(It would be interesting to find out whether Duncan believes that Scotland’s separate NHS, education and legal systems should be absorbed into those of the UK under the same principles. If you believe in everything being the same and people being united under the same “values”, how can you justify them being educated differently, getting different medical treatment and being subject to different laws?)
“And it’s simply my judgement that we get the best outcome for the most people through Scotland staying in the UK.
I believe that partly because I believe in the redistribution of wealth as a principle, and Scotland staying in the UK enables that to happen to a far more significant extent than if we were separated.”
We already know what this means, of course – the redistribution of wealth FROM Scotland TO (chiefly) England. Gordon Brown has told us so explicitly and repeatedly, and even wants it legislated into the (non-existent) “British constitution”.
Scotland is the wealthiest part of the UK outside the south-east of England. The “pooling and sharing of resources”, to use the catchphrase recently adopted by Brown, Alistair Darling, Anas Sarwar and others, therefore means only one thing – Scottish money subsidising poor parts of England.
With budgets already stretched to breaking point, that obviously means that Scotland can no longer afford the things voters consider to be the main achievements of the Scottish Parliament – universal “free” services – which is why Labour in Scotland has undertaken to end them and impose the same miseries of austerity on Scotland as are currently endured by the rest of the UK, in the name of being “One Nation”.
“I believe it also because I care about people across the UK, and I know that within the UK we can do a lot more for them than just set examples.”
Our emphasis, just in case you doubted our assertion that his socialist concern for all the people of the world in fact ends at Dover. French and poor? Nigerian and starving? Chinese and oppressed? Sorry, Duncan doesn’t give a toss about you.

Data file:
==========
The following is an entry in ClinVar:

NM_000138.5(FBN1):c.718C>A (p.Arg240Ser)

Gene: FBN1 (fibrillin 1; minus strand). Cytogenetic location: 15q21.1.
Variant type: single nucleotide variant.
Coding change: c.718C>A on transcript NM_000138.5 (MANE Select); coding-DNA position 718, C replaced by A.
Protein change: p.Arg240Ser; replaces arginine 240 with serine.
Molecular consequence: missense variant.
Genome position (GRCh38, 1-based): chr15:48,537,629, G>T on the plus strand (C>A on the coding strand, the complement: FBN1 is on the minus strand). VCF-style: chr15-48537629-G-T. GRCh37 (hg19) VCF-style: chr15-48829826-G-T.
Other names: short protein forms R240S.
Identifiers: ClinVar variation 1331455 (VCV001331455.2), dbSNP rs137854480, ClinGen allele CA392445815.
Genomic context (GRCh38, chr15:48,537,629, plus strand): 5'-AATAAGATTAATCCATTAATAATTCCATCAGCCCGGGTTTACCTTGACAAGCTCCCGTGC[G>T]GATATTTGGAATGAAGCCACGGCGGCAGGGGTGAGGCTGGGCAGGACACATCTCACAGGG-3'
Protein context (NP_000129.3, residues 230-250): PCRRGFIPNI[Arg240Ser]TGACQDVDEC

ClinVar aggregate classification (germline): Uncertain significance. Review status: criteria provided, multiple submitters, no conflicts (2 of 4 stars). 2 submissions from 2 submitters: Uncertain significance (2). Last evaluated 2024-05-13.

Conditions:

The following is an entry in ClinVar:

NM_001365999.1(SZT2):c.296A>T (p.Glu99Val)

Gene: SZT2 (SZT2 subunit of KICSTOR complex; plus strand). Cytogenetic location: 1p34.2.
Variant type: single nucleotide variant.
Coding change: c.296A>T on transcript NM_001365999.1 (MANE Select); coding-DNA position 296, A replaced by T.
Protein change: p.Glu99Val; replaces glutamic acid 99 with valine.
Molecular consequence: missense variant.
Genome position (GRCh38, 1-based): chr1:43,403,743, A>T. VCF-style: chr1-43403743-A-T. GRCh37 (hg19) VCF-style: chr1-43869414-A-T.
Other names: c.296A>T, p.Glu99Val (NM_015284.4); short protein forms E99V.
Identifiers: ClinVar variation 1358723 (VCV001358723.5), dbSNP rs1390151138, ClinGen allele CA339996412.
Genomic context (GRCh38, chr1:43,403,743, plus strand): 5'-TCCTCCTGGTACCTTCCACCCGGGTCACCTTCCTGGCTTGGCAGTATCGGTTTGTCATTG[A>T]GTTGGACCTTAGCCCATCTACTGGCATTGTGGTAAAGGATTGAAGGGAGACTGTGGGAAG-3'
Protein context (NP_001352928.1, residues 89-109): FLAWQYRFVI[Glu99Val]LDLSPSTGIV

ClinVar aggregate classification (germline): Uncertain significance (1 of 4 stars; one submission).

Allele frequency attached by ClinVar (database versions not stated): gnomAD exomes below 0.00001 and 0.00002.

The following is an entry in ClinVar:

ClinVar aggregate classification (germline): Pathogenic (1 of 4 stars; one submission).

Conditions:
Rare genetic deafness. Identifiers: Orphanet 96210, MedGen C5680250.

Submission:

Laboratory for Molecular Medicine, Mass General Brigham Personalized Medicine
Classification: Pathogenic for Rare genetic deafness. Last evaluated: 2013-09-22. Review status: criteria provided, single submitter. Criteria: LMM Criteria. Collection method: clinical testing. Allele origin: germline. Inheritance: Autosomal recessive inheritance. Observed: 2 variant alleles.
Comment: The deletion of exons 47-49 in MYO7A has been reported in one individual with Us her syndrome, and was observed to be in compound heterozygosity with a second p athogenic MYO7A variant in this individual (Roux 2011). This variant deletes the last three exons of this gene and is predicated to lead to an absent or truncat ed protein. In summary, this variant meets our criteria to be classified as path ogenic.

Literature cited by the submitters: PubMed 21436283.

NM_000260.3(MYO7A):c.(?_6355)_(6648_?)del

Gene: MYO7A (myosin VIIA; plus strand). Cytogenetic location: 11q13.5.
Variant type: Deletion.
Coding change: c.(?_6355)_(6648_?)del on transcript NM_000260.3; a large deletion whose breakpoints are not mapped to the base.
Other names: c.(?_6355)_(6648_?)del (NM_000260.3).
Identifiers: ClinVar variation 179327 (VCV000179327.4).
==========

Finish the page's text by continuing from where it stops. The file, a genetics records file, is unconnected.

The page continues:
“Some people say the UK can’t be reformed and we need to give up and start afresh. I fundamentally oppose that sort of defeatism. I want a progressive, inclusive and fair society for everyone in the UK, not just those of us north of Berwick.”
We all want that. Unfortunately there are no UK parties offering it. The ship of social democracy is fatally holed below the waterline, sinking fast, and has been abandoned by the captain. Scots have a sturdy lifeboat (with a handy oil-fired engine backing up the oars), but Hothersall insists we must all drown in the name of “solidarity”.
“[waffle about LGBT issues]
There is an argument that a socially progressive Scotland could be an example to the rest of the UK come independence. In my opinion, devolution is a far better place from which to influence the rest of the UK on LGBT equality.”
No supporting evidence is offered for this opinion. It’s hard to see how independence would have hampered the Scottish Government’s ability to lead the rest of the UK on equal marriage, for example.
(We’ll pause for a brief moment here to ponder how much it must sting Hothersall that 13 years of Labour government at Westminster and eight at Holyrood saw homosexuals still forbidden the same rights as heterosexuals, and that it took an SNP Scottish Government and a Tory/Lib Dem UK one to actually bring forward legislation. Labour in Scotland in particular would never have dared offend the religious lobby – especially the Catholic one in its west of Scotland heartlands – in such a way.)